Fish living in deep waters on the continental slope around the UK play an important role carrying carbon from the surface to the seafloor.
It has been assumed that deep water fishes all depend on particles that fall from the surface for their energy. These bottom-living deep water fishes never come to the surface and the carbon in their bodies stays at the seafloor. However, at mid-slope depths there is an abundant and diverse ecosystem where a huge volume of animals make daily vertical migrations to feed at the surface during the night. The animals conducting this migration then transport nutrients from the surface back to the deep.
Researchers from the University of Southampton and Marine Institute, Ireland used novel biochemical tracers to piece together the diets of deep-water fish revealing their role in transferring carbon to the ocean depths.
They found that more than half of all the fishes living on the seafloor get their energy from animals that otherwise go back to the surface, and not from settling particles. These bottom-living fishes therefore become a carbon capture and storage facility. Global peaks in abundance and biomass of animals at mid slope depths (between 500 and 1800 m) occur because this is the depth range where the vertically migrating animals are most easily captured by fishes that live at or near the seafloor.
Lead author, Dr Clive Trueman from the University of Southampton, says: “As fishing, energy extraction and mining extend into deeper waters, these unfamiliar and seldom seen fishes in fact provide a valuable service to all of us. Recognising and valuing these ecosystem services is important when we make decisions about how to exploit deep water habitats for food, energy or mineral resources.”
The study is published in the journal Proceedings of the Royal Society B.
The Marine Conservation Society wants to know if you’ve seen any basking sharks, turtles or jellyfish – in UK and Irish waters.
Jellyfish? Yes, because jellyfish are the favourite food of Leatherback Turtles. And they don’t just want to know about live jellyfish but about strandings on beaches as well. Identification of live jellyfish is usually easy but once they’ve washed up on the beach it can become more difficult. They want you to therefore send photos if possible, and offer a jellyfish identification guide.
Leatherback turtles (Dermochelys coriacea) are the largest species of turtle, and occasional visitors to the North and Irish seas. By comparing the distribution of jellyfish with environmental factors such as sea temperature, plankton production and current flow, the Marine Conservation Society (MCS) hope to understand what influences the seasonal distribution of jellyfish and leatherbacks in UK waters.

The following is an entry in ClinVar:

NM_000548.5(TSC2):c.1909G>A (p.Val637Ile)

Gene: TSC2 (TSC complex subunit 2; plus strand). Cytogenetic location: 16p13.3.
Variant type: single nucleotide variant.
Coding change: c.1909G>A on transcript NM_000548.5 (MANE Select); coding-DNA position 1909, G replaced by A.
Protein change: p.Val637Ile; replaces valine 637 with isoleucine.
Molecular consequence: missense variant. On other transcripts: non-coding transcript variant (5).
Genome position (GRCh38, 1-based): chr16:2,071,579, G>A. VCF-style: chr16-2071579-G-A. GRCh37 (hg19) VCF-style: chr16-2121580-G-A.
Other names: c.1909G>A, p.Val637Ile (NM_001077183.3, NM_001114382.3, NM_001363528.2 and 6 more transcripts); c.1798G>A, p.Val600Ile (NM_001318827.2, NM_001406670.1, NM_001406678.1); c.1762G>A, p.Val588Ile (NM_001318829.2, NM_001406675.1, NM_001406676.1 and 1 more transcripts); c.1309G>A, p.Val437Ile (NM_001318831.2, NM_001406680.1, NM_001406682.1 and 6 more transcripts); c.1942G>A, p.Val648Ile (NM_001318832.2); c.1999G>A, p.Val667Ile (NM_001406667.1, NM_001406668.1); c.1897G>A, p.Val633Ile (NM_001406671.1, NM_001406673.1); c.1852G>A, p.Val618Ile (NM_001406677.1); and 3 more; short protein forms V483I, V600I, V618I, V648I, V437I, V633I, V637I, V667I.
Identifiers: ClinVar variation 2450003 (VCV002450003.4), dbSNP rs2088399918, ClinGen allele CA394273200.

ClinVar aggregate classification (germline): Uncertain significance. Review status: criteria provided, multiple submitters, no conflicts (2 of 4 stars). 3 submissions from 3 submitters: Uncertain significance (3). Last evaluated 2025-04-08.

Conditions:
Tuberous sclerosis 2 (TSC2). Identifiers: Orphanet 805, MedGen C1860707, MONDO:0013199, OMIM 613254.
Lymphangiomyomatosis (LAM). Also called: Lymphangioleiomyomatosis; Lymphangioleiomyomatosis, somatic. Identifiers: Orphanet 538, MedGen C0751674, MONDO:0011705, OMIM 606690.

The basking shark (Cetorhinus maximus) is Britain’s largest fish. They can grow up to 11 metres long and weigh up to 7 tonnes – about the size and weight of a double-decker bus. Once numerous in the UK basking sharks were hunted for their liver oil and their populations declined to such an extent that now they are considered to be endangered in UK waters. The MCS Basking Shark Watch programme has generated the largest basking shark sightings database in the world and is instrumental in identifying surface feeding hotspots.
Europe boasts some world class dive sites, with great visibility and masses of underwater life. In a recent poll of SCUBA Travel readers, these were voted the ten best dive sites in Europe. Disagree? Then cast your vote.
The Zenobia, Cyprus The pristine wreck of a huge ferry. Lying on its port side, the wreck starts at about 15 m and descends to 42 m. Fabulous dive. Possibly the best shipwreck dive in the world in recreational depths. 20 m plus visibility and some great swim-throughs. Needs several dives to see anything like all of it.
Blue Hole, Gozo A beautiful sharp drop off into the blue hole with what seems like limitless visibility and literally feels like you are on the very edge of the world. A most extraordinary dive.
Features the wreck of the Rozi MV as well as stunning underwater topography. Visibility is very good and there iss ea life in abundance: barracuda, morays, octopus, cuttlefish and even dolphins.
Booroo, Isle of Man The Burroo, with its extremely diverse and plentiful marine life offers a truly magnificent dive. In fact, in areas exposed to the fast flowing current, it is something of a challenge to find a single square centimetre of bare bedrock, so abundant is the life here.
Blockship Tabarka, Scapa Flow, Scotland This shallow 18 m dive is a real beauty. One of the block ships scuttled to prevent submarine attack during WW2. Covered in life, a beautiful place. Worth the trip and the one of surprises of Scapa.
Diamond Rocks, Kilkee, Ireland Claimed to by on a par with the famous Yongala. It is a cold water dive off Ireland’s west coast. The bay is fairly sheltered and is teaming with life. The terrain is full of rocks and gullies and the water is really clear.
Eddystone Reef, England 12 miles off Plymouth, England. The reef is from 8 to 60 m. Encrusted with jewel anemones and with the remains of ancient wrecks, including a large 17th century anchor. Stunning.
Secca della Columbara, Italy One of the best dives in the Mediterranean. It features a steep, beautifully-decorated, wall; large shoal of barracuda; grouper; giant amberjacks and a wreck. The wreck is a 74 m ship which was carrying slabs of marble. It sank in 2005 and rests at 20 m in two parts.